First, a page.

Mobile Payments Challenge Credit Cards
ROBERT SIEGEL, Host:
As Jacob Fenston reports, it is your smartphone.
JACOB FENSTON: A few retailers are already trying it out.
(SOUNDBITE OF CUSTOMERS ORDERING COFFEE)
FENSTON: At Starbucks you can now use your smartphone to buy coffee.
M: First of all, do you have a regular Starbucks card?
FENSTON: So I actually have to get a physical card?
FENSTON: So, 6064, 25 digits later, 306. And, finally, I'm ready to buy my coffee.
M: So your total is going to be $1.65. And would you like your receipt today?
M: The Starbucks mobile payment product is a lot like the Model T Ford.
FENSTON: David Schropfer is author of a book called "The SmartPhone Wallet."
M: It's not perfect by any means. It's a little difficult to get it started. But, in time, it's going to evolve into something that provides a lot of value-add to me as a consumer.
FENSTON: That could be a boon to storeowners, says Casey Chroust, with the trade group RILA, which represents some of the country's biggest retailers. He says these companies want to go mobile, in part because it could reduce costs. Payment apps could link directly to customers' bank accounts, cutting out the middle men.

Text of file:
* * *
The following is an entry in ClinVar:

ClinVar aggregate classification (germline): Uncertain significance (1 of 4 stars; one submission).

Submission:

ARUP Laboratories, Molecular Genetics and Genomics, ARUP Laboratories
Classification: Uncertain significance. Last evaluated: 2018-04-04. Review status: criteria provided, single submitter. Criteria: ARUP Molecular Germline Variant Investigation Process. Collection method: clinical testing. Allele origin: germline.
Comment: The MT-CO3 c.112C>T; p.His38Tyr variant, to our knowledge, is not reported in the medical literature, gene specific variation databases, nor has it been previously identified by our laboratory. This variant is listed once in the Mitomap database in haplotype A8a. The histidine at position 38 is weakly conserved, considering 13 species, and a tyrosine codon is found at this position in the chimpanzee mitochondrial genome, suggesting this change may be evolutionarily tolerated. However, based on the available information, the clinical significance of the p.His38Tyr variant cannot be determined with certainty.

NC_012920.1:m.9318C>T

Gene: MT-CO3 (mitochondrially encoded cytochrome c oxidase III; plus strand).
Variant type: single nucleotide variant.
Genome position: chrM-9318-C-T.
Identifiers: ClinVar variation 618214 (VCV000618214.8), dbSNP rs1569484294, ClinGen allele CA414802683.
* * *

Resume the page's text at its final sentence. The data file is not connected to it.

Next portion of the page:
M: You can reduce credit card fees significantly here and pass it on to consumers and that's a huge win for consumers and it's a huge win for retailers trying to bring consumers into the store and get them to spend more.
FENSTON: But credit card companies are putting up a fight to hold onto their share. Last year, Visa hired mobile guru Bill Gajda to head up the battle. He says credit card companies aren't going anywhere.
M: Mobile really represents the next big opportunity to displace cash. So we've been doing that for 40 or 50 years.
FENSTON: In the meantime, retailers don't want to invest in untested new systems, says Casey Chroust with RILA.
M: When you're a retailer that has 50 registers in a store, and you have hundreds if not thousands of stores in the country, it can be very expensive very quickly. And so, you have to have confidence that the solution you're deploying is going to be here for the long term and that customers are going to use it.
FENSTON: For NPR News, I'm Jacob Fenston.
(SOUNDBITE OF MUSIC)
SIEGEL: This is NPR.
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